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Cicilline, Simmons + the RI Foundation

UPDATE: As I've subsequently posted, Cicilline spokeswoman Karen Southern says the city pays 100 percent of the salary for Simmons's work for the city.

. . . .

Speaking of Yorke, the WPRO talk-show host has long been critical of the Cicilline administration's use of a fund at the Rhode Island Foundation to help pay for the services of director of administration John Simmons.

Here's how I described the situation in a profile of Yorke earlier this year:

The talk-show host, who calls Cicilline “the most thin-skinned politician I’ve ever encountered,” seems most irked by the mayor’s unwillingness in recent years to appear on his show. As Jim Taricani related in a recent profile of Yorke in Rhode Island Monthly, the talk-show host — whose mantra is that he won’t say anything about people that he won’t say to their face — tends to save his most fiery tirades for news figures that spurn his interest in an interview.

In Cicilline’s case, Yorke points to how a private fund managed by the Rhode Island Foundation pays a fraction of the nearly $200,000 salary earned by John Simmons, the mayor’s director of administration. While the mayor has said that Simmons’ private-sector experience has yielded millions in savings for the city, through enhanced bond ratings, Yorke calls the arrangement’s partial anonymity at odds with open government and Cicilline’s self-description as a reformer.

This week, Buddy Cianci jumped on the same issue, raising his profile as a possible thorn as Cicilline continues to gear up for a gubernatorial run.

I didn't hear it, but it apparently began when Cianci had departing Rhode Island Foundation chieftain Ron Gallo on his show yesterday. Just a few moments ago, Cianci pointed to how conflicts could arise from the foundation's funding arrangement for Simmon's salary.

In particular, Cianci asserted that GTECH may be contributing to the related fund at the foundation, and he noted how Donald R. Sweitzer, a senior VP at GTECH, is a Democratic fundraiser. (Btw, as I first reported, Mike Mello, Cicilline's former chief of staff, took a job overseen by Sweitzer.)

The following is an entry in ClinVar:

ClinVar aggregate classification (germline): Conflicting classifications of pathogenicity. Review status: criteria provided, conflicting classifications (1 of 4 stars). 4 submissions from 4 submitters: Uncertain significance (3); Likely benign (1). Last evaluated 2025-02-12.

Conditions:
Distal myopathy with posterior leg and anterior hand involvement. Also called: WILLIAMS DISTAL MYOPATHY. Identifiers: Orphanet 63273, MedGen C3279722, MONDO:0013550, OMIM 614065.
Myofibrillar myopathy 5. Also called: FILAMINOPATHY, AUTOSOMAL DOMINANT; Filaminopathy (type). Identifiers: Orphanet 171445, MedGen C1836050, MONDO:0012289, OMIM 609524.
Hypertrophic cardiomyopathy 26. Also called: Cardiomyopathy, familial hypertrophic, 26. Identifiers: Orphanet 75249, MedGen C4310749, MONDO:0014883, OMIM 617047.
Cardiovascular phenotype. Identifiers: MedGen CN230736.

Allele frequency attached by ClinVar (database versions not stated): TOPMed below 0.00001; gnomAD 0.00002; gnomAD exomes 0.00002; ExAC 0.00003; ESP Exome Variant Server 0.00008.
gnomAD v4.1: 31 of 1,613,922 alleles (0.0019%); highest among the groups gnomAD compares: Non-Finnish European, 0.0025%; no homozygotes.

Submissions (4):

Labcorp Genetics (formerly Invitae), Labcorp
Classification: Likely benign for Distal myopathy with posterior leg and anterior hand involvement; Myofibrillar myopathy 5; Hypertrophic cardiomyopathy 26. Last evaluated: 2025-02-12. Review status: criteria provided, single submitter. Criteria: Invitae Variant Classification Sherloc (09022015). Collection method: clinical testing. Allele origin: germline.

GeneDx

I need to declare a mea culpa here. Steve Aveson asked me about the Simmons-RI Foundation issue during the roundtable portion of today's taping of Newsmakers. In noting the tension between Cicilline and Yorke, and how Simmons is professionally well-regarded, I concluded that this isn't a huge deal. After thinking about it a bit more, I've changed my mind.

The element of anonymity in funding Simmons's salary is at odds with the good government/transparency philosophy espoused by Cicilline, and it does create at least the potential for conflicts.

Marc has a good post about this issue at Anchor:

According to the latest City of Providence compensation numbers (PDF, line A18, p. 15), Simmons should be making in the mid-$60K range. Yet the fact that the public doesn't know for sure who exactly funnels money to pay $140K worth of Simmons' salary doesn't bother the Mayor. In a post by Brown Prof. Darrell West in 2004, West reported that Mayor Cicilline defends this setup.

According to Cicilline, the concept is "new to Providence, but not new to cities" around the country. Responding to complaints about possible conflicts of interest between outside donors and the city, the mayor defended the practice and said "we never would have gotten half the things done without this."

So the ends justify the means, right? Didn't someone else get in trouble using that logic?

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